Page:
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  Reply # 1599040 26-Jul-2016 14:14
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allio:

 

I'm sorry, I just don't follow your reasoning. If overnight the government passed a rule that said nobody can own more than one house, you'd suddenly have a huge number of houses for sale and a huge number of former tenants who now needed a place to live. The logical assumption is that the majority of these former tenants would then purchase one of the hundreds of thousands of now-available houses, and probably be very happy about it. So where exactly does the shortage come from? Do you really think there are going to be ex-renters choosing to live on the streets when they could just take their old rent money and pay a mortgage on their own home with it?

 

 

There would likely be a one-time price adjustment (market crash on the scale never seen before) as basically renters would be virtually gifted houses from the landlords. 

 

High income earners/ entrepreneurs and the wealthy who would find such a communist style property rights grab objectionable and leave the country. The very type of people who innovate and create employment. 

 

Then, as the population increases there will be no houses  to rent.  People will either be in the streets or living with family and saving for deposits (or on the streets in many cases).  

 

Those with money will not want to build, as who knows what rules may be taken in future to grab their house. 

 

And, successful farmers may no longer be able expand their businesses  -- due to the housing rule they will be unable to house their managers/workers.   This will lower productivity over the long term as successful farming models are unable to propagate.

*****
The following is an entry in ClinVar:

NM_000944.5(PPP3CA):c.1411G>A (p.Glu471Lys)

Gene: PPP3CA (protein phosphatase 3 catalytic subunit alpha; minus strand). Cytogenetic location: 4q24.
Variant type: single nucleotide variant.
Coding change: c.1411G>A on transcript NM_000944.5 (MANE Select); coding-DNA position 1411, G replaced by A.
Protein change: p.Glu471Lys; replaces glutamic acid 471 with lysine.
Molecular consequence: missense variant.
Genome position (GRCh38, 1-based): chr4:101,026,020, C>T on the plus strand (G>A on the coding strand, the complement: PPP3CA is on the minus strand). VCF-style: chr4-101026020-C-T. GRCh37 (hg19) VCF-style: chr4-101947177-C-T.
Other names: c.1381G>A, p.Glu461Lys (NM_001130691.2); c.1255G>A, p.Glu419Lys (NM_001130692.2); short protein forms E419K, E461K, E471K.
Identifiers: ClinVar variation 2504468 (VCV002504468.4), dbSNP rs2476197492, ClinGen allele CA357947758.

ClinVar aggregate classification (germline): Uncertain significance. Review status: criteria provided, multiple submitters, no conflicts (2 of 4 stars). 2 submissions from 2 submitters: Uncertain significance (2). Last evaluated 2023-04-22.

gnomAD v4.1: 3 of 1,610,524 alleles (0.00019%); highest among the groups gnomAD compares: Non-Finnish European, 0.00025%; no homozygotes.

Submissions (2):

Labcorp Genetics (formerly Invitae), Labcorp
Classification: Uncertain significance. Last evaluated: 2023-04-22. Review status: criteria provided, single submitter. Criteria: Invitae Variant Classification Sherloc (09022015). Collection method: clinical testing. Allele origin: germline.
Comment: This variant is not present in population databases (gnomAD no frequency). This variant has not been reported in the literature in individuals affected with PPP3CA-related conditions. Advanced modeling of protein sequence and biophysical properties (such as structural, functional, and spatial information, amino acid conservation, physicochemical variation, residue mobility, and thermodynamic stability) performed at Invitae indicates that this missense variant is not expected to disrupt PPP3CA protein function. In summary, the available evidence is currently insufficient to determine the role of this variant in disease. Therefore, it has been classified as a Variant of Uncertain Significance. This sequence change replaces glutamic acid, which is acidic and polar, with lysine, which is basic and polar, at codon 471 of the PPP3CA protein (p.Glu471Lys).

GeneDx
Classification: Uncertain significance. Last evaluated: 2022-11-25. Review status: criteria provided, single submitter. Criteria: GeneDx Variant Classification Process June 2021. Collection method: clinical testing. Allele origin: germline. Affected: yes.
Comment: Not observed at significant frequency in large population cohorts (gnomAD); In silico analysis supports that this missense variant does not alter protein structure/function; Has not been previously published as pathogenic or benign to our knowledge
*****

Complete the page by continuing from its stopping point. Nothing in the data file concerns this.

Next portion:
Holiday towns may be turned into ghost towns, as houses become derelict and occupied by squatters. 

 

It could be a very bleak future indeed. 

 

Maybe I exaggerate some of the effects, but equally maybe I miss many of the unintended consequences too.  


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  Reply # 1599070 26-Jul-2016 14:24
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Jaxson:

 

I'd like some sensible discussion around why anyone should be able to own more than 2 properties.

 

And I too am confused as to why business losses etc should off set your income tax.  I don't pretend to understand it, but there do seem to be so many loopholes to be exploited.

 

 

 

 

Very very simple.

 

When you first leave home, can you buy a house ?

 

Lots of people shift towns as part of their job , and we also have a student population, etc etc etc all whom rent.

 

If you can only own the house you live in, all those people would live where ?

 

Or are you suggesting a massive tax increase so the government can buy up the 1/3 of properties that are rentals ?

 

 

 

For example, I have an intellectually handicapped son who lives in a property I own. He has managed independence  and works part time pushing trolleys at a supermarket.

 

I dont want to be 85 years old with a 60 year old son living with us, perhaps you think that Tax Payers should supply him cheap accommodation ?

 

 

 

 

 

 


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  Reply # 1599071 26-Jul-2016 14:24
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sir1963:

 

 We do have land tax, its called Rates.

 

Its not just Australia that has CGT and it has NOT solved the problems in those countries either.

 

 

Rates is similar in that it is based on property value but that is about as far as the similarity goes. Rates are used to cover the operational costs of running a city and are not linked to income tax. 

 

A land tax is a government tax and would be used to fund government such as defence, education, healthcare, social welfare etc. 

 

Ideally a land tax would be fiscally neutral ...  total income tax would be reduced by the amount of land tax collected.   

 

So really, a land tax is a completely different beast to rates ; other than a passing similarity in the calculation method.

 

 

 

And, where is your proof that a CGT has not prevented even higher house prices in Australia? Maybe, if Australia did not have CGT then their prices would be 50% higher.   How can you disprove this?